This looks like a warm and cozy New York outfit.

The week after the Super Bowl is a time for reflection on all fronts. Why did the 49ers target Michael Crabtree on three straight goal-line plays in the final minute? Why don’t people realize that when they get upset over envelope-pushing ads every year, they’re letting Madison Avenue win? Why didn’t Beyonce show more cleavage so that I can pay off my student loan?

Yes, ’tis the season to reflect on any Super Bowl topic of your choosing, and that’s what we do for a week or so until the NFL drifts into true offseason mode with the Combine starting shortly, followed by free agency. A year from now we’ll be doing that exercise while looking back on the first ever outdoor cold weather game, and as I look out my window now and see snow pleasantly drifting towards the Earth (note: not pleasantly at all), I’m reminded that the New York Super Bowl could be an utter disaster.

Yesterday on Day 1 of the official countdown to a historical event in league history, the first possible major causality surfaced through a New York Post report. We might have a Super Bowl without a halftime show.

Logistics, man. They’re still hard to figure out.

In your mind flash back to Beyonce’s performance Sunday night (you’re doing that anyway, so just continue), with all of its lights and lasers and such. Preparing for an outdoor game means being ready for the worst possible elements. So would that glitz and dazzle fly in the cold? Maybe not, says the anonymous New York Post source.

“It’s because of the cold weather,” revealed one source involved in the planning of the first-ever open-to-the-winter-elements Super Bowl.

“It’s not only the acts and the singers but [also] the crews that have to put the stage together. You know, the assembly has to be done a certain way. It’s choreographed and rehearsed so it can be assembled and disassembled as fast as possible. And you just can’t assemble the stage and break it down fast enough in the cold.”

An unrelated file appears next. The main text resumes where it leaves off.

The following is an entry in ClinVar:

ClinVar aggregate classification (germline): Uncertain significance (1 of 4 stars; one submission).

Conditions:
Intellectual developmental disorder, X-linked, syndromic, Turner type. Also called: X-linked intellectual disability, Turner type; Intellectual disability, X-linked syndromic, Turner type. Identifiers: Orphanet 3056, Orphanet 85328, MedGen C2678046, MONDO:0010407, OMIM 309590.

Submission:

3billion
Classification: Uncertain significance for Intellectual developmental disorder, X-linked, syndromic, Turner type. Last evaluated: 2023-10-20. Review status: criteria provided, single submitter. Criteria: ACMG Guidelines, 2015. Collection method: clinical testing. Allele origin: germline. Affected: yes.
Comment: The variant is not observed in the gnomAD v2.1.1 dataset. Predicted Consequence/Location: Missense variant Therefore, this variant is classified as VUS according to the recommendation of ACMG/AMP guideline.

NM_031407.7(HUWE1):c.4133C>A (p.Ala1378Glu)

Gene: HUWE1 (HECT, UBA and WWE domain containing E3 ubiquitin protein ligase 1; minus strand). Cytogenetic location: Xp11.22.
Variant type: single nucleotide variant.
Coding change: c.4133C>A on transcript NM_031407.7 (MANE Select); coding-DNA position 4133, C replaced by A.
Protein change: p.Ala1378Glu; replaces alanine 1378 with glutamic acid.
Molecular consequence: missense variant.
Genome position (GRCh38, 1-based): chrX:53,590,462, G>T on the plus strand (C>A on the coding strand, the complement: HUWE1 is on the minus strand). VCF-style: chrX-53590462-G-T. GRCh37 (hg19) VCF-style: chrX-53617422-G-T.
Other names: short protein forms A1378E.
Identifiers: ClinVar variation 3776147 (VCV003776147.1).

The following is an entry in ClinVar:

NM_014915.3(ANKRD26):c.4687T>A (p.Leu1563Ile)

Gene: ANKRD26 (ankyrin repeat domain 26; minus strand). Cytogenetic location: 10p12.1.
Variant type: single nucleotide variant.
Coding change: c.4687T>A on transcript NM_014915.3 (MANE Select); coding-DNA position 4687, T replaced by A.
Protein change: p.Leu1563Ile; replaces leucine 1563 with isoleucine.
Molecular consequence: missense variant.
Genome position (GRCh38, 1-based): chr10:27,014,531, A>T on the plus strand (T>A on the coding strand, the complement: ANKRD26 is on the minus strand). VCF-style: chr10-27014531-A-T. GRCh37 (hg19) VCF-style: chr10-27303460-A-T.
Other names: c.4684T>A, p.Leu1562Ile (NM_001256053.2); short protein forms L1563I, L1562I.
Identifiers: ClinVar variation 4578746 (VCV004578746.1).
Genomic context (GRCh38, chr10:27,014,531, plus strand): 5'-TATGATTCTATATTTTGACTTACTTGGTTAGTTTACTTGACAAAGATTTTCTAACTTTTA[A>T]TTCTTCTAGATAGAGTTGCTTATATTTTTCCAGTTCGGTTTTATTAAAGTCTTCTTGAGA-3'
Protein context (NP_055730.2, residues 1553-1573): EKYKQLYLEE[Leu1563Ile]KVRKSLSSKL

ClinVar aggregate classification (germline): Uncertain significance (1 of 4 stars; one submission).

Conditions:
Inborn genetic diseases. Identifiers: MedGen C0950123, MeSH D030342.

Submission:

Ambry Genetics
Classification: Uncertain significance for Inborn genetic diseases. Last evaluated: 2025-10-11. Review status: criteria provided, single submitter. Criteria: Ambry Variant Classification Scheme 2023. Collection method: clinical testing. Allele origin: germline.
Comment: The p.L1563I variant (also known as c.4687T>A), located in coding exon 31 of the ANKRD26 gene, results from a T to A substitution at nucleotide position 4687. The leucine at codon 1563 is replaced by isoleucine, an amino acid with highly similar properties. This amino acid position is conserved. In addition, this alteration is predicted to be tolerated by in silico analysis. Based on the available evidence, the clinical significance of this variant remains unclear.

“There’s no plan right now of what to do in its place,” the planning official said about the halftime spectacle.

OK, fair enough. But surely if the bright engineering minds who are hired by a multi-billion dollar company like the NFL put their heads together over the next year, they can devise a way to have a scaled down version of the halftime entertainment that’s still, well, entertaining, even if it lacks a bit of the usual bedazzling.

The reality is that the NFL has in part become a filthy rich company due to its inability to turn down any and every opportunity to make money. Remember, we’re talking about a league that sold tickets to Super Bowl Media Day a week ago, and people actually bought them.

Ratings and eyeballs on television sets translate into dollars, and the halftime act brings in many eyes, and in turn that reels in sponsorship cash. That’s why no matter how doom-y and gloomy the outlook appears now in the early days of preparation for next year’s Super Bowl, a solution will be found.

UPDATE: Big Brother hath spoken. Don’t worry, guys, we’ll get to see U2 in parkas after all.